Bozeman Montana Real Estate Information Archive

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On the Rise: Condos and Townhomes

by Hart Real Estate Solutions

If you drive past any part of Bozeman, you’ll more than likely find some sort of new housing development under construction. What may be surprising for some though is how many of these new developments are actually condos and townhomes, as opposed to traditional single-family detached homes. With both mortgage rates and gas prices having risen recently, some buyers (especially younger, prospective buyers) may feel a bit uncertain about what they’re able to afford. Luckily, condos and townhouses may be more attainable than they think.

Nationally, new townhouses account for 12.3% of all single-family housing starts according to the National Association of Home Builders (NAHB). Over the past 5 years, the number of new construction condos and townhomes for sale in Bozeman has fluctuated quite a bit, with the most recent dip in activity having taken place in March of 2017. Since then, the number of condos and townhomes for sale has been on the rise. In Belgrade, there has also been some fluctuation during this same time period, with new condos and townhomes for sale having also been on the rise since March of 2017, though not nearly as rapidly as Bozeman.

 

Condos and Townhouses for Sale in Bozeman & Belgrade, Jan. 2013 - Present

            

This data was pulled from the Big Sky Country MLS for 2018. While we attempt to provide reliable, useful information, we cannot guarantee that the information is accurate, current or suitable for any particular purpose. Estimates are subject to change without notice.

Similarly, the median sales price for condos and townhomes has also risen in recent years. As of April 2018, the median sales price for both condos and townhomes was $289,900, while in Belgrade this median sales price was $267,400. (Disclaimer: either of these numbers could be skewed toward the higher end of the spectrum by a higher-end listing on the market.) While this may still seem high to many, the median sales price of a single-family home in April 2018 was $396,250, while in Belgrade this median sales price was $310,000. (Again, either of these numbers could be skewed toward the higher end of the spectrum by a higher-end listing on the market.)  Based on these stats, choosing to purchase a condo or townhouse in Bozeman (as opposed to a single-family home) could save you up to $106,350, while choosing to purchase a condo or townhouse in Belgrade (as opposed to a single-family home) could save you up to $42,600.

Number of Condo/Townhouse Sales 2014 - Present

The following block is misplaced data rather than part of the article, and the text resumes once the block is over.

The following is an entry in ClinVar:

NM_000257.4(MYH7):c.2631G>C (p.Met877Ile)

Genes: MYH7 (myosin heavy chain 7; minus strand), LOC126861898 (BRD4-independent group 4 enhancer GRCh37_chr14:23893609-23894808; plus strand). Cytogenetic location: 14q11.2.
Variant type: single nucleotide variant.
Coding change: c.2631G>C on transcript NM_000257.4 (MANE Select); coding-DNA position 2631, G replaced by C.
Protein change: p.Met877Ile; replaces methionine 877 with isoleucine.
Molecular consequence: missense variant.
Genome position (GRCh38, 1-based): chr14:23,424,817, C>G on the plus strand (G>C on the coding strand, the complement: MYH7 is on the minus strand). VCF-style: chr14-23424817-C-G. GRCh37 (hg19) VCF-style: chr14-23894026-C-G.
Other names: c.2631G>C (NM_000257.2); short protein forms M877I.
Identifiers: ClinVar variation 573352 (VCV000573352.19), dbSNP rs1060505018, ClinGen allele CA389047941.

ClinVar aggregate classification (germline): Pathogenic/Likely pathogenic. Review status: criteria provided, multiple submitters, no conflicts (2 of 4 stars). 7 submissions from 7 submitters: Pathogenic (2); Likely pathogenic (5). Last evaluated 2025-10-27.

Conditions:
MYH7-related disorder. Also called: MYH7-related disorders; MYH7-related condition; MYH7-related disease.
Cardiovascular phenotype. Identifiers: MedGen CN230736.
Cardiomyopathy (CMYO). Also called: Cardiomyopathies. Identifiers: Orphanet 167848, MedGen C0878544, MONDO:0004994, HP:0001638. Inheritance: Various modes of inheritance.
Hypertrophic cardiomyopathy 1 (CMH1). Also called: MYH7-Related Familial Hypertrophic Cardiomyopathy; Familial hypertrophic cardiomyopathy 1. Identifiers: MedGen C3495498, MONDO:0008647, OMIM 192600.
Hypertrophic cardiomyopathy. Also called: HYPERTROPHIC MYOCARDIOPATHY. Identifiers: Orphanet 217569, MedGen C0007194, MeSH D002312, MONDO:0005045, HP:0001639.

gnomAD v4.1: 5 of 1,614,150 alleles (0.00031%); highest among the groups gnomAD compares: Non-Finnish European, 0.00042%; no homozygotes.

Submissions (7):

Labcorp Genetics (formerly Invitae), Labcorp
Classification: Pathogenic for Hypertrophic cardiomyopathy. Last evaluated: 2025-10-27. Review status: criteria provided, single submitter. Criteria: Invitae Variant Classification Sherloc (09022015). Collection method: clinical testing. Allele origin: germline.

Robert Dietz, Chief Economist for NAHB, states that “future gains in the share as townhouses are a useful bridge from rentership to homeownership for younger prospective buyers in high cost markets…”. This is good news for millennials, as they represented 34% of all homebuyers across other generations in 2017. With condo and townhouse construction on the rise, we can continue to expect an increase in closed sales for these types of homes as we move further along into 2018, and even into 2019.

 

Montana's Economy Leads The Nation

by Hart Real Estate Solutions

How's Montana Real Estate Market? 

As we recover from the housing crisis, it's evident that Montana performed exceptionally well through the recession as compared to the rest of the country. National home prices finally broke-even with the pre-recession peak, but Montana already reached that milestone back in 2014. Montana's real estate prices are now about 10% above where they were before the housing bust.


 

Housing Price Growth.png


Before the recession, Montana's real estate prices were just under par with national averages. But when the housing bust hit, Montana had better resilience to price deflation than rest of the country. The housing bust wasn't nearly as harsh in Montana as other states. Since 2008, housing prices in Montana have stayed well above national averages.

Bozeman, in particular, had the most pronounced price growth of the state. Median sales price of single-family homes in Bozeman are now exceeding $350,000, higher than Montana's most populous cities.

How's Montana's Job Market?

The number of jobs in Montana are also growing at a considerable rate, with our manufacturing industry outperforming the national rate since 2010. From 2010 to 2012, Montana's manufacturing employment grew at an annual rate of 4% to 5%, while the nation's rate climbed by only 2% to 3%. 

Manufacturing Employment .pngEntrepreneurship in Montana

Much of the job growth can be attributed to a number of new establishments, rather than the growth of existing ones. Several of the largest contributors to Montana's rapid job growth through 2010 to 2015 were from fabricated metal products, beverage, and computer/electronic manufacturing.